White Tract adds to Louisiana public lands

Salvador Wildlife Management Area expanded by nearly 1,800 acres

DU Director of Conservation Programs Mike Carloss (left) seals the White Tract property transfer to LDWF with Secretary Montoucet.

DU Director of Conservation Programs Mike Carloss (left) seals the White Tract property transfer to LDWF with Secretary Montoucet.

Photo © Ducks Unlimited

NEW ORLEANS – July, 6, 2017 – Ducks Unlimited facilitated the purchase of 1,777 acres of wetlands10 miles southwest of New Orleans. The Louisiana Department of Wildlife and Fisheries (LDWF) will add the property known as the White Tract to the Salvador Wildlife Management Area (WMA).

"We are exceedingly pleased to be part of this effort," DU Director of Operations Jerry Holden said. "Any time we can help our partners put more habitat into public ownership and increase the available areas for public hunting and fishing, Ducks Unlimited is happy to engage. With this property so close to New Orleans, it provides a convenient outdoor escape for millions of people and adds to the nature-based storm protection for the city."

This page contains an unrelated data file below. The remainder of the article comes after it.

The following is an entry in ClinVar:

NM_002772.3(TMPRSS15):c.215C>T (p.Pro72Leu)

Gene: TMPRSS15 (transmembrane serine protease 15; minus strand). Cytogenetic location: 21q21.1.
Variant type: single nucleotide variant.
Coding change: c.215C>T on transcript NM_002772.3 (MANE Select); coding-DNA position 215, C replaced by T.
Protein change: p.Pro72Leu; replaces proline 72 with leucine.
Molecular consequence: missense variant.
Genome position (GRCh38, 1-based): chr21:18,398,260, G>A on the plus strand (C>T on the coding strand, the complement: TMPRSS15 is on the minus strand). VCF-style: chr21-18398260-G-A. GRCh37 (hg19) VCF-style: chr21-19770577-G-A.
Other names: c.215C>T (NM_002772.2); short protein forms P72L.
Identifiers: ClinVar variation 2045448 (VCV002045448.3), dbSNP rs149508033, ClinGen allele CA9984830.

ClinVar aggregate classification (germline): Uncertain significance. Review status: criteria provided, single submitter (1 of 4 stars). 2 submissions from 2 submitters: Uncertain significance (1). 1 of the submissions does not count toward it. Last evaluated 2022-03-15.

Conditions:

The White Tract does more than add nearly 1,800 acres to LDWF's public land holdings. Together with Salvador WMA, Timken WMA and Jean Lafitte National Historical Park and Preserve, it creates a contiguous complex of more than 55,000 acres of public lands near the state's largest metropolitan area.
"LDWF is excited about increasing the acreage on Salvador WMA," said LDWF Program Manager Lance Campbell. "This WMA is particularly unique due to its proximity to Louisiana's largest population center. The new acreage will provide quality waterfowl habitat to the WMA as well as increased outdoor recreational opportunities for citizens in the New Orleans area and the rest of Louisiana."

The property was purchased with the assistance of Wetlands America Trust, one of the nation's largest accredited land trusts and the land trust for Ducks Unlimited. Additional support came from the property owners, Ducks Unlimited's Gulf Coast Initiative, LDWF, Louisiana Coastal Protection and Restoration Authority and a North American Wetlands Conservation Act grant.

Wetlands provide many functions and values necessary for sustaining wildlife and fishery resources, coastal communities and estuarine ecosystems. The White Tract is a unique composite of freshwater and intermediate marsh, cypress swamp, forested ridges, shallow lakes, and submerged aquatic vegetation beds. It is quality habitat for wintering waterfowl, other wetland-dependent birds, and wildlife and fishery species.

Media Contact:
Andi Cooper
(601) 956-1936
acooper@ducks.org